Partition Prices to Highlight Overlooked Benefits
This is the 4th and last in a series on pricing strategy based on an article from Harvard Business Review of the same title. The purpose of this series is to stimulate thought and conversation among practitioners about pricing as a strategy rather than simply as a way of driving revenue. So far we have covered the following 3 pricing stragies:
We have also presented a brief discussion of the commoditized consumer.
Partitioning Prices to Highlight Overlooked Benefits is the most difficult to grasp and execute. The research found that poorly executed it has the ability to alienate customers. They see it as burdensome and a form of “bait and switch”. Think luggage fees that have been partitioned out of the normal ticket price for airlines.
If done correctly, however, partitioning can have a powerful effect on buying behavior. Basically, the partitioning strategy is based on the proven premise that customers don’t really tune into benefits they might find valuable unless they know their value. So, if you include items within a package and the buyer doesn’t know the value of the individual items included in the package they don’t really have a way of distinguishing between product or package offerings.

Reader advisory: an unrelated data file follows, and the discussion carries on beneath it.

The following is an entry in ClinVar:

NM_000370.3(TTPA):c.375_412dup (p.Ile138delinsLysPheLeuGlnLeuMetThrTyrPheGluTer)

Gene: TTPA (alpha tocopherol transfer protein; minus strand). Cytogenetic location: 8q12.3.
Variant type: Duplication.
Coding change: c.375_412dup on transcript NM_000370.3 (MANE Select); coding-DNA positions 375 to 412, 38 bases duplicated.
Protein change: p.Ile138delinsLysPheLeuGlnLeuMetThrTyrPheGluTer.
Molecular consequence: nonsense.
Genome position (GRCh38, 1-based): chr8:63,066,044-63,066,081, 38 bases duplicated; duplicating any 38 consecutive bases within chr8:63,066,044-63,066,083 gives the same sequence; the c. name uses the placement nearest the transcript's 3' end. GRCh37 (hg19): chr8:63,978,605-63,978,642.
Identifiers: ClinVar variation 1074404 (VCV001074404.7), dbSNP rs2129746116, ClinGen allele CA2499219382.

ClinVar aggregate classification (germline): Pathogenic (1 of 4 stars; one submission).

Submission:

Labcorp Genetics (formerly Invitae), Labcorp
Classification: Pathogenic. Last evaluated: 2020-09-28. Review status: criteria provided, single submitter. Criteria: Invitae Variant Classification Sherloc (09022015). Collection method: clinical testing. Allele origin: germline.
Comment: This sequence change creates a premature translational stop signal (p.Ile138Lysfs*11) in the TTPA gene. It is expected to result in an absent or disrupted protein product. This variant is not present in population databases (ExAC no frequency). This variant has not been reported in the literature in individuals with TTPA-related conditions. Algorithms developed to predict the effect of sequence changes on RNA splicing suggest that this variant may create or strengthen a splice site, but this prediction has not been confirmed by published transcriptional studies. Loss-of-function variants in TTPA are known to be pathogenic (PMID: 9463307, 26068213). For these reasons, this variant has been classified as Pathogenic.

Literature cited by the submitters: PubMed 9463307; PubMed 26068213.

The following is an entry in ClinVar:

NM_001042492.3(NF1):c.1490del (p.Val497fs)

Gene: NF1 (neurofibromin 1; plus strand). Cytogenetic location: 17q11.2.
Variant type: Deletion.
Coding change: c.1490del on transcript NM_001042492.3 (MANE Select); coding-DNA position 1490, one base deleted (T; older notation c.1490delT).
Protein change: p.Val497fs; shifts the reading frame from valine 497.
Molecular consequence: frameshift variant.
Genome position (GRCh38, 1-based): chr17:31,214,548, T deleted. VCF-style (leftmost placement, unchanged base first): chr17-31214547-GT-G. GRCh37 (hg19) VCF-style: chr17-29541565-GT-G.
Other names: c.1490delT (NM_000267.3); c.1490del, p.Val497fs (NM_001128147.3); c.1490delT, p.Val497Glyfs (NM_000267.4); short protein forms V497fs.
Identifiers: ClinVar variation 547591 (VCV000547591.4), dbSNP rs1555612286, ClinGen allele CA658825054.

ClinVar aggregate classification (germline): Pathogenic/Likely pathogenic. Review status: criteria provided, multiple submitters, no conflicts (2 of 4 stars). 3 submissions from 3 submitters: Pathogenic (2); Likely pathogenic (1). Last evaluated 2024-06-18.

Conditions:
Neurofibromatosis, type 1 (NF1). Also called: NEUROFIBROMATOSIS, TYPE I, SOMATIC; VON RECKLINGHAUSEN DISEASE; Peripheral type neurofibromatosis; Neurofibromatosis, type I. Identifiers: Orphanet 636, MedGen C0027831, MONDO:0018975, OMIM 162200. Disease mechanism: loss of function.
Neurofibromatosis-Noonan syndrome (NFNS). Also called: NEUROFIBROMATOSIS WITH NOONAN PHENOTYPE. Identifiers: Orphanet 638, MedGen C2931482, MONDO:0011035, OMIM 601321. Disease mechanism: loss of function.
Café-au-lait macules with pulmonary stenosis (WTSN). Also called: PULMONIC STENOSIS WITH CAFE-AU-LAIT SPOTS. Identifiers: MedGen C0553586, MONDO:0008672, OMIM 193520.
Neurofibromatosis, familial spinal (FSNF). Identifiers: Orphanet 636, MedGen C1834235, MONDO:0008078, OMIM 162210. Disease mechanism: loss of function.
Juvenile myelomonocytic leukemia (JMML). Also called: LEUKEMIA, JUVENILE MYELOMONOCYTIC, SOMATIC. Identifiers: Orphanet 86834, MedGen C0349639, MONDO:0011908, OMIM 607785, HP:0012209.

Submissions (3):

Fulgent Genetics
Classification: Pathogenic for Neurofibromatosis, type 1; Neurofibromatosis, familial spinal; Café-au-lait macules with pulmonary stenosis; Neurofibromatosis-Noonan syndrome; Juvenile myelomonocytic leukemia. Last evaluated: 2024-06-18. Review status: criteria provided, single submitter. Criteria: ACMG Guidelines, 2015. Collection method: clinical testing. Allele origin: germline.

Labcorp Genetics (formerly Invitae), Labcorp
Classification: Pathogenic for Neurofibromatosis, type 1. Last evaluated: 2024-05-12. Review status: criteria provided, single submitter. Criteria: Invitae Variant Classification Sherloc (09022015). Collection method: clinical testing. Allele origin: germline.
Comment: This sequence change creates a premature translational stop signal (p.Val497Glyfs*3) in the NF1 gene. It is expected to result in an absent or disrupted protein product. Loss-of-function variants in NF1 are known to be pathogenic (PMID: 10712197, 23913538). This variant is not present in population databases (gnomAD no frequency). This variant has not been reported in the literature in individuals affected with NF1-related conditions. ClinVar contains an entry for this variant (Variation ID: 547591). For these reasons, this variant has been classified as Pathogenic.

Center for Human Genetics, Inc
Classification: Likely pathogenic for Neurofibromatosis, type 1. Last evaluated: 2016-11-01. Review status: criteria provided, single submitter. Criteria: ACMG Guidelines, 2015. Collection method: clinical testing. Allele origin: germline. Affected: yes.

According to research, “Presenting a cost as a set of smaller mandatory charges invites closer analysis and therefore increases the likelihood that a customer will revise a routine consumption behavior.” Basically, this means that if you use package pricing you need to set a frame of reference by either identifying the individual prices of the items in the package or by clearly showing that the cumulative value of items in the package exceed the package price by a specific amount. Say, for instance, that to induce people to buy your best burial package you include better quality caskets, a video memorial and DVD, 10 death certificates and your premium level register book. If you don’t partition those items as having a specific price customers may not see the value of going from better to best.
Let’s be even more specific: Let’s say you offer a “good”, “better” and “best” packages. In your good package you offer two caskets. In your better package you offer 3 and in your best package you offer a choice of 4 caskets. Partioning strategy tells us that you should should show the value of the caskets in each package. That doesn’t mean the price of each casket but something more like you would see in a retail advertisement. Think of a “callout” bubble next to the pictures of caskets that says something like: “A value of $2,995” or (for your Best Package) “A value of $4,495”.
The research concluded that “to those who saw the price partitioned, quality mattered: the better package induced more people to choose the more expensive …people are unlikely to factor a benefit into their choice unless an explicit charge is made for it.”